• Perform a baseline eye exam in all patients prior to initiation of therapy. Eye exams should be performed periodically during therapy in patients with pre-existing diabetic or hypertensive retinopathy. Discontinue therapy if patients develop new or worsening eye disorders.
    • Assess for signs of thyroid dysfunction, as hypothyroidism or hyperthyroidism may occur. Discontinue therapy if the patient's thyroid function cannot be controlled with medications (e.g., thyroid hormone supplementation, antithyroid medications).
  • Kaposi’s Sarcoma: Monitor number, size, and character of lesions prior to and throughout therapy.
  • Lab Test Considerations: Systemic: Monitor for CBC and differential prior to and periodically during therapy. May cause leukopenia, neutropenia, thrombocytopenia, decreased hemoglobin and hematocrit, and hemolytic anemia. The nadirs of leukopenia and thrombocytopenia occur in 3–5 days, with recovery 3–5 days after withdrawal of interferon alpha-2b For malignant melanoma, if granulocyte count >250/mm3 but <500/mm3, discontinue interferon alpha-2b until platelet or granulocyte counts return to normal or baseline levels, then reinstitute at 50% of dose. If granulocyte count <250/mm3 with interferon alpha-2b, discontinue permanently. For follicular non-Hodgkin's lymphoma, if granulocyte count <1000/mm3 or platelet count <50,000/mm3, discontinue interferon alpha-2b.
    • Monitor TSH at baseline and if patients develop symptoms consistent with hypothyroidism or hyperthyroidism.
    • Hairy Cell Leukemia: Monitor number of peripheral blood hairy cells and bone marrow hairy cells prior to and during therapy.

Potential Nursing Diagnoses

Risk for injury (Side Effects)
Risk for infection (Side Effects)

Implementation

  • Solution should be prepared in a biologic cabinet. Wear gloves, gown, and mask while handling medication. Discard equipment in specially designated containers (see ).
  • Intramuscular: Subcutaneous: Subcut route is preferred for patients with a platelet count <50,000/mm3.
    • Reconstitute 10-, 18-, and 50-million-unit vials with 1 mL of diluent provided by manufacturer (sterile water for injection). Agitate gently. Solution may be colorless to light yellow. Solution should be used immediately; stable for up to 24 hr if refrigerated.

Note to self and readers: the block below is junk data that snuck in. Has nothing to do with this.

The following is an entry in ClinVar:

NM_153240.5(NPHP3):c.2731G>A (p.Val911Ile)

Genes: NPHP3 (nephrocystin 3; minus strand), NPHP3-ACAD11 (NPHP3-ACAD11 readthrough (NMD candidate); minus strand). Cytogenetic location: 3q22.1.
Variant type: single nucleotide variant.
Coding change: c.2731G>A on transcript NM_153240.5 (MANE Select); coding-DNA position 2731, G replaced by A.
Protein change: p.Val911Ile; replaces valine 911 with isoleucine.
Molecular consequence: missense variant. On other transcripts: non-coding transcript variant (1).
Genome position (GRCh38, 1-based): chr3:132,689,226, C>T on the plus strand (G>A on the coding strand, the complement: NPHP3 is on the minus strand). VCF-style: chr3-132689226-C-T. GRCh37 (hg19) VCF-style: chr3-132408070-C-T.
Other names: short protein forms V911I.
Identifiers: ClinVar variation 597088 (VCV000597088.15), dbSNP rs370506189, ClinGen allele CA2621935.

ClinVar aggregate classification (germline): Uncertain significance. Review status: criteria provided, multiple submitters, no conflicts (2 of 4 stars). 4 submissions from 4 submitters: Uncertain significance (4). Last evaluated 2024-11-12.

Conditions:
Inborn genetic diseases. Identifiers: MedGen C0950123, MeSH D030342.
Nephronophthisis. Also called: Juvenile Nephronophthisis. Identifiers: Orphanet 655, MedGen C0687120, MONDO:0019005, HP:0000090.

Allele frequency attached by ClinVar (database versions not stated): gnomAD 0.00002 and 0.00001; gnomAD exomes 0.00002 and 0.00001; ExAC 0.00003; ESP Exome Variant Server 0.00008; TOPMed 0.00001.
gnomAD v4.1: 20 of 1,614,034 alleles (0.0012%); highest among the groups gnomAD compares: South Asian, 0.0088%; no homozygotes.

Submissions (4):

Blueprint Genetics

• The solution for injection vials do not require reconstitution prior to use and may be used for IM, subcut, or intralesional administration.
    • The solution for injection in multidose pens are for subcut use only. Only the needles provided in the package should be used with the pen. A new needle should be used with each dose. Follow instructions in Medication Guide for use of multidose pens.
  • Intralesional: Reconstitute 10-million-unit vial with 1 mL of diluent provided by manufacturer (sterile water for injection). Use a TB syringe with 25–30-gauge needle to administer. Each 0.1-mL dose is injected into the center of the base of the wart using the intradermal injection approach. As many as 5 lesions can be treated at one time.
  • Intravenous Administration
  • Intermittent Infusion: (For Malignant Melanoma). Diluent: Add 1 mL of diluent provided by manufacturer (sterile water for injection) to vial. Further dilute appropriate dose in 100 mL of 0.9% NaCl. Solution should be used immediately; stable for 24 hr if refrigerated. The solution for injection vials are not recommended for IV administration. Concentration: Not less than 10 million units/100 mL.
  • Rate: Infuse over 20 min.

Patient/Family Teaching

  • Advise patient to take medication as directed. If a dose is missed, omit dose and return to the regular schedule. Notify health care professional if more than 1 dose is missed.
  • Home Care Issues: Instruct patient and family on preparation and correct technique for administration of injection and care and disposal of equipment. Advise patient to read Medication Guide prior to administration and with each prescription refill to check for changes. Explain to patient that brands should not be switched without consulting health care professional; may result in a change of dose.
    • Discuss possibility of flu-like reaction 3–6 hr after dose. Acetaminophen may be taken prior to injection and every 3–4 hr afterward as needed to control symptoms.